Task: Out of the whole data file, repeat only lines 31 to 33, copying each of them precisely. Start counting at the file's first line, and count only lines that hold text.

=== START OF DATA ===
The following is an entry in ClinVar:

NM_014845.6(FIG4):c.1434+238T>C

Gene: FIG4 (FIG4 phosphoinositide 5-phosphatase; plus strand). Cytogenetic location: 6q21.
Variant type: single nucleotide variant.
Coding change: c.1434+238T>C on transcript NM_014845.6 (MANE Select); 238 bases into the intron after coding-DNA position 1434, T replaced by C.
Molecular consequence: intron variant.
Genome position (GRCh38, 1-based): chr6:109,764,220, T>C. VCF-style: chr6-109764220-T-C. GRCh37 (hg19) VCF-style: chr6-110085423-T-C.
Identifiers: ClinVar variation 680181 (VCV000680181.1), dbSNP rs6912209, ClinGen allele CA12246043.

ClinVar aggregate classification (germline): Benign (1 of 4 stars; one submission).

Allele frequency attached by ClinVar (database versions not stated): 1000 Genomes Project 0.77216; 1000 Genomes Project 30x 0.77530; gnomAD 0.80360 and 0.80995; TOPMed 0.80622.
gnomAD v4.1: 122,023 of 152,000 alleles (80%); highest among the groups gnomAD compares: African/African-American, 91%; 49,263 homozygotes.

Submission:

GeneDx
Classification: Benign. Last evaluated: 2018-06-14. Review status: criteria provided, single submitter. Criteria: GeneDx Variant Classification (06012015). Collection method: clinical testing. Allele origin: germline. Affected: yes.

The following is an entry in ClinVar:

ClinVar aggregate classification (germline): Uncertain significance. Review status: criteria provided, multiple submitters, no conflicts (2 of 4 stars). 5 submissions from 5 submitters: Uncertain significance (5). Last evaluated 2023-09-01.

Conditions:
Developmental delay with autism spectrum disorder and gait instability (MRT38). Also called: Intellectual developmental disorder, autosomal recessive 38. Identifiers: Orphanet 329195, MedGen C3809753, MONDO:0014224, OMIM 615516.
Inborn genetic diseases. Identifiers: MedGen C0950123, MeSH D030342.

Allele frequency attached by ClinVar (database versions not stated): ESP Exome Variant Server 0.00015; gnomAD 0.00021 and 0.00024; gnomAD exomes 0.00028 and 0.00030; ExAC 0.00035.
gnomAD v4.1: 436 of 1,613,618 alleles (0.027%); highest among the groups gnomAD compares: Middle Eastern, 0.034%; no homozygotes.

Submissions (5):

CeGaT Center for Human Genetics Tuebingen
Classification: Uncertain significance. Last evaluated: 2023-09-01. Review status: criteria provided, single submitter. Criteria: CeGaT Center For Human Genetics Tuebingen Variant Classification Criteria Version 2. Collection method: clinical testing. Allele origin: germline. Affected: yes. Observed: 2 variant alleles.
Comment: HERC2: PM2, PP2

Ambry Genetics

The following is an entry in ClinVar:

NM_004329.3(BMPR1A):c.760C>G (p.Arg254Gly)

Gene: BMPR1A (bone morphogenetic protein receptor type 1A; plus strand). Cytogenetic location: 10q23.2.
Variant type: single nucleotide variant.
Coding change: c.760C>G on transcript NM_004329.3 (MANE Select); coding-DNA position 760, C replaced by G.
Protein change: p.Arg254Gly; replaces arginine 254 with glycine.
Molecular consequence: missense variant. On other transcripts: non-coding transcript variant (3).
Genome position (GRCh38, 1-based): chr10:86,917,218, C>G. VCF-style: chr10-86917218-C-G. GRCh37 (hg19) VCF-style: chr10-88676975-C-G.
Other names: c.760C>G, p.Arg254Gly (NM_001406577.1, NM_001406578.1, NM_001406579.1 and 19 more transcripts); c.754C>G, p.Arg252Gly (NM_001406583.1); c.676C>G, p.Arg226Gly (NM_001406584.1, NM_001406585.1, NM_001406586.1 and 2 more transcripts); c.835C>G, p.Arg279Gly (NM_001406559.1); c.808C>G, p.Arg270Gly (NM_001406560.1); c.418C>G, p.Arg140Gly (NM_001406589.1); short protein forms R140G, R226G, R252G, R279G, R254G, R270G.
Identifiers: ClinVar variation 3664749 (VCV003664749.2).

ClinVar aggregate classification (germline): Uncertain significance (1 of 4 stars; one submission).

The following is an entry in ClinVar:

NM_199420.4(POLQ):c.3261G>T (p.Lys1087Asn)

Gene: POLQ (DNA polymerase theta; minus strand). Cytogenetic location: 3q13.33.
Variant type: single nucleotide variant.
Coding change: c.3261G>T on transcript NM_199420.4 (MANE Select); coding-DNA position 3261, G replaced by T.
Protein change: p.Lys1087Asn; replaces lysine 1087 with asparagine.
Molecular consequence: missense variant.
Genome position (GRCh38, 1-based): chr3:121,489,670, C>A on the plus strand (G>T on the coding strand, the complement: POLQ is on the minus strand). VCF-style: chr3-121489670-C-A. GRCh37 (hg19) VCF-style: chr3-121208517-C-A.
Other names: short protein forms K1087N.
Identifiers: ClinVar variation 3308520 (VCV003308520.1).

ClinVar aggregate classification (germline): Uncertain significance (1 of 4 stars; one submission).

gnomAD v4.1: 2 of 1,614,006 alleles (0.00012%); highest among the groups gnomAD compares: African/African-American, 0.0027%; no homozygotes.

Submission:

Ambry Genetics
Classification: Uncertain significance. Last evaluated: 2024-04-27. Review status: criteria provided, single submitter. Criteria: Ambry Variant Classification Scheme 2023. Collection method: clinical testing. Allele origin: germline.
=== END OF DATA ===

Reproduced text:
Coding change: c.760C>G on transcript NM_004329.3 (MANE Select); coding-DNA position 760, C replaced by G.
Protein change: p.Arg254Gly; replaces arginine 254 with glycine.
Molecular consequence: missense variant. On other transcripts: non-coding transcript variant (3).